– Abolish the independent umpire that sets the minimum wage;

– Cut the real value of the minimum wage every year for ten years;

– Scrap the national minimum wage altogether in ten years’ time;

– Pit each state against each other to see who can have the lowest wage after that.

“This big business plan is a massive attack on the Australian way of life. Their strategy is clear: bust apart the wages safety net and drive everybody’s wages down. This is not just an attack on the low paid. It is an attack on all of us – every person who earns a wage in this country. By destroying the wage floor big business is trying to drive everyone’s wages down.”vi


In the first stage of cutting the minimum wage NCOA recommends setting a minimum wage for low-skilled workers at 44% of average WEEKLY earnings. The minimum wage is currently 43.3% of the average FULL-TIME wage, which is considerably higher than the average WEEKLY earnings. If the NCOA’s recommendation is implemented, the current minimum wage of $622.20 per week would be reduced to $488.90 per week.vii For people in part-time and casual jobs, it would reduce the current hourly rate of $16.37 to $12.80 per hour (plus a casual loading). For many people, including the 10% of the female workforce that is underemployed, this would be a large loss of income.viii


At the moment if you are on a pension and earn income between $100 and $250 per fortnight this reduces your fortnightly payments by 50 cents in the dollar. Rather than improving this, the COA recommends that payments for all benefits and pensions should be reduced by 75 cents in the dollar. Since all unemployed under the pension age will only get the low Newstart payments, they and all other unemployed must choose between living on $250 per week or finding any kind of low-paid work. In effect the recommendations of the NCOA are simply intended to force many people off pensions.

“If implemented, the recommendation means that there will be a greater disincentive for people to take on any work as it will be more trouble than what it’s worth. It is exactly counter to the type of help a government would want to give people to get off income-support payments. It erodes people’s capacity to help themselves through paid work and will increase poverty. It could also extend participation in the grey or black economy.”ix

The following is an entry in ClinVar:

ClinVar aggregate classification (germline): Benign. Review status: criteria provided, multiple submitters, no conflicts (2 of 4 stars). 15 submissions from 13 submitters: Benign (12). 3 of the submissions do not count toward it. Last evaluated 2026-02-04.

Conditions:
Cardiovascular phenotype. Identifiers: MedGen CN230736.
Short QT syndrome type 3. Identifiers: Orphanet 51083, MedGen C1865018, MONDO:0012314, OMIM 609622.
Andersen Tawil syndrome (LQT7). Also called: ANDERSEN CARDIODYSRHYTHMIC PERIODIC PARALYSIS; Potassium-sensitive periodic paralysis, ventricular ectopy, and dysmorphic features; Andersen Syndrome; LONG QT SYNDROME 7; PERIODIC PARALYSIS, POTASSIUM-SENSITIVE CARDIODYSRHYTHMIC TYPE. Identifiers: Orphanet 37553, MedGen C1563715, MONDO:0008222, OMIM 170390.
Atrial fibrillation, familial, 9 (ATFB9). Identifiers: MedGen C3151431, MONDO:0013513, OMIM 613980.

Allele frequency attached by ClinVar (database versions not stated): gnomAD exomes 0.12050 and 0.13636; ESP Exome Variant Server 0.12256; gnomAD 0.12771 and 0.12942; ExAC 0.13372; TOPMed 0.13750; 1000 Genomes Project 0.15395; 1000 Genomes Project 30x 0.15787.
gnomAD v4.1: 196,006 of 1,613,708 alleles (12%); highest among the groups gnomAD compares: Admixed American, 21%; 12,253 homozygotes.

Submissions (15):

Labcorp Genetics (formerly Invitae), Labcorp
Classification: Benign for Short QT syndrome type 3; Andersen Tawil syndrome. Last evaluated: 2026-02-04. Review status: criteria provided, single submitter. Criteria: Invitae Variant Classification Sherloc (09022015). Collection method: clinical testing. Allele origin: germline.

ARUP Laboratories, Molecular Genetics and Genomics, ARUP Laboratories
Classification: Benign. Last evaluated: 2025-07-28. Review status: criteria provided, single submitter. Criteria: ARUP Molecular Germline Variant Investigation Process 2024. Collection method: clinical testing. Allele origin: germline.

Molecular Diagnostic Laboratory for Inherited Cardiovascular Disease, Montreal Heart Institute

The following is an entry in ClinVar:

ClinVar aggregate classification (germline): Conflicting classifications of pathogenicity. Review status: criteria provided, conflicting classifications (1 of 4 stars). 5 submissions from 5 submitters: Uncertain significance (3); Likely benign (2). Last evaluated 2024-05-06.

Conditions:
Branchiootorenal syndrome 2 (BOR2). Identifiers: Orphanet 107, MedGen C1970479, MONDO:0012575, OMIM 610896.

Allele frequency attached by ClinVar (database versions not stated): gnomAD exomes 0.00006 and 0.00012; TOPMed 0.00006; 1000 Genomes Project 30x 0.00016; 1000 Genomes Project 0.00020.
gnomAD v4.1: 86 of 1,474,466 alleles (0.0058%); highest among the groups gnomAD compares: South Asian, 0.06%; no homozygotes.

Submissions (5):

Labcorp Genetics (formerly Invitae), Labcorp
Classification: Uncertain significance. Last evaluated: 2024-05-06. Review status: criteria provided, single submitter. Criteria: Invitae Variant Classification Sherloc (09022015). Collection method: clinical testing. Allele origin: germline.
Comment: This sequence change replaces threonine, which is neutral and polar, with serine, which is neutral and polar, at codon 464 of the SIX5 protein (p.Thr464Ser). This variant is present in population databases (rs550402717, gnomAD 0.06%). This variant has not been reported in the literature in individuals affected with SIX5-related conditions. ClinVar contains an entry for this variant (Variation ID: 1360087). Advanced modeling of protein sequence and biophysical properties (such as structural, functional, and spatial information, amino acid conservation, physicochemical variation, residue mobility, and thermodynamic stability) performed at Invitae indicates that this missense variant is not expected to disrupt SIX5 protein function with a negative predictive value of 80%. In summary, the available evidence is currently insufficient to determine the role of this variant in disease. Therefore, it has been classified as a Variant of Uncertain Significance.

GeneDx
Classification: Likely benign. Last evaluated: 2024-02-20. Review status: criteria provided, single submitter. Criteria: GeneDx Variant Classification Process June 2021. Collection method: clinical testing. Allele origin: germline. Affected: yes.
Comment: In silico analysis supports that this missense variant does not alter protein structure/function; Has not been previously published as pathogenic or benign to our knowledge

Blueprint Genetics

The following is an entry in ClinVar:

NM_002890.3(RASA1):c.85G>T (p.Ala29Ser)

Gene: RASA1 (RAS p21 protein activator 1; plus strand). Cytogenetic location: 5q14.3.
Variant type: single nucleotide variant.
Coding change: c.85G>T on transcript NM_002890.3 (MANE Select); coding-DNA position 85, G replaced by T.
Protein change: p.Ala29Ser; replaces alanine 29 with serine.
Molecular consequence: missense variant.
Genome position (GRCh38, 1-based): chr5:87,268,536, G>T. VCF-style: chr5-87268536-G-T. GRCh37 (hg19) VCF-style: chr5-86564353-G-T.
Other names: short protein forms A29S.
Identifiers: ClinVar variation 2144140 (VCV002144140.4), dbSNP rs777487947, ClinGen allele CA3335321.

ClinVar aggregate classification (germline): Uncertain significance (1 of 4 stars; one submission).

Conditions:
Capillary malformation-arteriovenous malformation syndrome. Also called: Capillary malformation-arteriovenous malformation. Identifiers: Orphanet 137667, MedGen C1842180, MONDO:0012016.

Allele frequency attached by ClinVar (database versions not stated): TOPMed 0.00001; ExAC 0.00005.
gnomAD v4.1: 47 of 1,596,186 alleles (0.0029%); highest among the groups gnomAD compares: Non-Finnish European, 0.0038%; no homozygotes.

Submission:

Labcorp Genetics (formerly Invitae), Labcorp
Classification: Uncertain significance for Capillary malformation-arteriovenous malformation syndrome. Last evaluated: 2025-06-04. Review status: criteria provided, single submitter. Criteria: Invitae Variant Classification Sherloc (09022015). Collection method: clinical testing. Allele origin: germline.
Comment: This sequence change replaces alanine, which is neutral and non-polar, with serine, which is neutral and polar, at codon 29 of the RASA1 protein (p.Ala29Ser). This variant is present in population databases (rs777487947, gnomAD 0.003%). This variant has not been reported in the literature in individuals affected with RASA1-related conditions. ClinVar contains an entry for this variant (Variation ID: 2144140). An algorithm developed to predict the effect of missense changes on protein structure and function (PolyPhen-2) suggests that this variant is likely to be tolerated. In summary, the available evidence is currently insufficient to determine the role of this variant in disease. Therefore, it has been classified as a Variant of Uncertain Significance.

The NCOA recommendations for Medicare would completely change our universal, publicly funded health system. The recommended GP co-payments are large at $15 and would undermine one of Medicare’s chief goals: to ensure everyone could see a doctor when they needed to. Even a lower charge of $6 would deter many low and middle income earners from visiting the GP. Research has shown that co-payments on poor and middle income people worked as a strong disincentive for seeking medical treatment at a primary care level.x

General practice is the most efficient part of the health system. It helps to minimise the number of people who ended up needing far more expensive hospital or chronic care. AMA President Dr Steve Hambleton explained that “the main problems we’ve got with our health system are the growing amounts of chronic disease and our ability to treat lots of diseases that we couldn’t treat that well in the past.”xi

While the NCOA recommendation for a system of copayments would drive lower and middle income earners out of the Medicare, they also want the high income earners to leave it as well and pay for basic health services through the private insurance system. These recommendations would lead us to two health care systems, one for the well-off and one for everyone else. This also opens the door for higher-income groups to continually contest government expenditures on a health system that they do not use themselves. As Veronica Sheen explains, “the Commission of Audit’s recommendation has the potential to set up the type of inequalities in health care combined with the exorbitant costs of the system that we see in the US.”xii


One of the long term goals of the NCOA for education is to transfer all policy and funding responsibilities for primary and secondary schools to Australia’s state and territories. This is a well-known right-wing goal which if carried out would make our education system look more like the one in the US. The consequence of such a change would be to entrench existing inequalities. States would be under pressure to cut education t funding overall, and would probably respond by removing funding from “unsuccessful” schools and increasing funding for “successful” ones.

The NCOA also recommends that the government should abandon the needs-based funding model in the Gonski reforms from 2018 onwards. They believe that increased funding does not necessarily lead to better student outcomes. Along with other right-wing commentators, they put the onus for student achievement on schools and teachers without any reference to the levels of their funding. The Business Council would like to see the federal funding and oversight of education removed because this is where the pressure comes from to improve outcomes for students who have a poor record of academic performance.xiii


To show just how mean spirited and short sighted the Business Council is, I must quote the contribution to a discussion of the recommendations of NCOA by Roy Green, Dean of UTS Business School at University of Technology, Sydney.